For now, consumers should avoid apples from New Zealand or Chili or anywhere outside the US and Canada. The Washington Apple Commission told me that as of November all of their apples in stores are from the current harvest. However, if you picked up a Red Delicious or Granny Smith in August or September, that was most likely the end of last year’s crop. So while we are still in the midst of the season, eat up! And try to avoid last year’s Fuji.
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In the interest of full disclosure, I have absolutely no culinary credentials other than I am an apple addict and a Food Evangelist enthusiast. — Sarah Woodberry

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Isn’t it funny — in a not-really-that-funny-at-all sort of way — what kids will and won’t eat? Take pears for example: If I try to give my darlings a lovely fresh pear, they recoil in horror. On the other hand, if I hand them leathery dried pears (or any fruit), they devour them and come back with their hands open for more. What’s that about?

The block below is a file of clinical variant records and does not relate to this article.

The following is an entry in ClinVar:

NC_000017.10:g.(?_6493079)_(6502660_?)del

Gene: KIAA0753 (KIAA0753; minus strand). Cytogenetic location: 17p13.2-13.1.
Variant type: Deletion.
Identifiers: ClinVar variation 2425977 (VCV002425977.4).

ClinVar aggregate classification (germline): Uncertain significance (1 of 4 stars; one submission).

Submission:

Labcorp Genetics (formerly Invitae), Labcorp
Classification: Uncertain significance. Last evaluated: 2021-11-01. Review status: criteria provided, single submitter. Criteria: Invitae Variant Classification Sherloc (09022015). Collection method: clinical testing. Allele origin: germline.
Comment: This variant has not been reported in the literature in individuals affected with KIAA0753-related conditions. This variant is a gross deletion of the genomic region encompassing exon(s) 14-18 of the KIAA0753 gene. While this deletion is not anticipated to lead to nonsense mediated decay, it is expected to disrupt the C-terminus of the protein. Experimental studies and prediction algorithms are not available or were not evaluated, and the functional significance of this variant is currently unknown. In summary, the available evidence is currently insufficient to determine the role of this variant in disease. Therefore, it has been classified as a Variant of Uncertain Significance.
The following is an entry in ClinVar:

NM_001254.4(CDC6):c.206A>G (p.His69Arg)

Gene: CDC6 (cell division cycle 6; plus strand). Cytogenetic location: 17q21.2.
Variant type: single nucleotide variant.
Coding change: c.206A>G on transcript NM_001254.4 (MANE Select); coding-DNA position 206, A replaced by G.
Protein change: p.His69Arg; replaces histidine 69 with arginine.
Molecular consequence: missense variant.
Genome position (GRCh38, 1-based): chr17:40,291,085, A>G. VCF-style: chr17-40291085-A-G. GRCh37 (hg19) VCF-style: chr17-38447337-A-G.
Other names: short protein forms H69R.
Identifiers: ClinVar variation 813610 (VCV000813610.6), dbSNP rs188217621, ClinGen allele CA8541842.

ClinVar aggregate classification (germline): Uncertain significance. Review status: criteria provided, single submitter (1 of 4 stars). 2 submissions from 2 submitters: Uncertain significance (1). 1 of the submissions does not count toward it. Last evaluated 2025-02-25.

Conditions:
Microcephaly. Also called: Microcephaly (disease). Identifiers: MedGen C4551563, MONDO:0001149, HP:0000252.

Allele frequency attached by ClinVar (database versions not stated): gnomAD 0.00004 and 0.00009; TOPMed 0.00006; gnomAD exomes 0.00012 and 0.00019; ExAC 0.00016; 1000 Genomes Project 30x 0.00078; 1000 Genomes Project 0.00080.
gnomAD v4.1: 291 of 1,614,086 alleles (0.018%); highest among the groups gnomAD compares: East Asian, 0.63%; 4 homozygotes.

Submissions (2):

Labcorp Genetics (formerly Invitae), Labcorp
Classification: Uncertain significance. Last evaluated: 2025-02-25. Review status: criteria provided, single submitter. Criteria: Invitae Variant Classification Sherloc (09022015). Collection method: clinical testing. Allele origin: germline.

Anyway, I do buy dried fruit occasionally, but recently my organic box has been overflowing with pears (and, alas, being September, I seem to have too many less-than-fabulous peaches these days) so, because I detest wasting food, I decided to try oven-drying some myself.

Apples and peaches.

(On a side note, I am serious when I say I don’t like wasting food. I even thought about starting a new blog about how to not waste stuff, especially food — churlishfoodie.com anyone? — but decided against it because I get that it can be annoyingly bossy to scold people about tossing their bread crusts — which do make excellent croutons, by the way.)